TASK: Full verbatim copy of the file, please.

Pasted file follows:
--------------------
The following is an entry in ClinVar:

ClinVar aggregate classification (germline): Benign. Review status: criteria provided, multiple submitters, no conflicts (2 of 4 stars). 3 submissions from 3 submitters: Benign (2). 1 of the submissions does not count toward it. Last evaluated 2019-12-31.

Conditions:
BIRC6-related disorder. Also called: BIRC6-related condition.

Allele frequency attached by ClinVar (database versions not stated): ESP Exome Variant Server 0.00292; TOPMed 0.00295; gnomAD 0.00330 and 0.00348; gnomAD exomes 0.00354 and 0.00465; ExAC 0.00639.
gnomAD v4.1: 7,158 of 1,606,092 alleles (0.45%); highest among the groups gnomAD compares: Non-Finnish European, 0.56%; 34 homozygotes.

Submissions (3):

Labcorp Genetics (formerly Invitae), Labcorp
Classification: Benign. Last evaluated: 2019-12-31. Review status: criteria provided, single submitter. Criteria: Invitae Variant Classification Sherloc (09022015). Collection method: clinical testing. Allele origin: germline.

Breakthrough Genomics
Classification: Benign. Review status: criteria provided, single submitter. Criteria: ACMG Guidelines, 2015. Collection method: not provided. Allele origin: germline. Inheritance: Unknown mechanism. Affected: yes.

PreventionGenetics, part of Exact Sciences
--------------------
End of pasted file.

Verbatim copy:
The following is an entry in ClinVar:

ClinVar aggregate classification (germline): Benign. Review status: criteria provided, multiple submitters, no conflicts (2 of 4 stars). 3 submissions from 3 submitters: Benign (2). 1 of the submissions does not count toward it. Last evaluated 2019-12-31.

Conditions:
BIRC6-related disorder. Also called: BIRC6-related condition.

Allele frequency attached by ClinVar (database versions not stated): ESP Exome Variant Server 0.00292; TOPMed 0.00295; gnomAD 0.00330 and 0.00348; gnomAD exomes 0.00354 and 0.00465; ExAC 0.00639.
gnomAD v4.1: 7,158 of 1,606,092 alleles (0.45%); highest among the groups gnomAD compares: Non-Finnish European, 0.56%; 34 homozygotes.

Submissions (3):

Labcorp Genetics (formerly Invitae), Labcorp
Classification: Benign. Last evaluated: 2019-12-31. Review status: criteria provided, single submitter. Criteria: Invitae Variant Classification Sherloc (09022015). Collection method: clinical testing. Allele origin: germline.

Breakthrough Genomics
Classification: Benign. Review status: criteria provided, single submitter. Criteria: ACMG Guidelines, 2015. Collection method: not provided. Allele origin: germline. Inheritance: Unknown mechanism. Affected: yes.

PreventionGenetics, part of Exact Sciences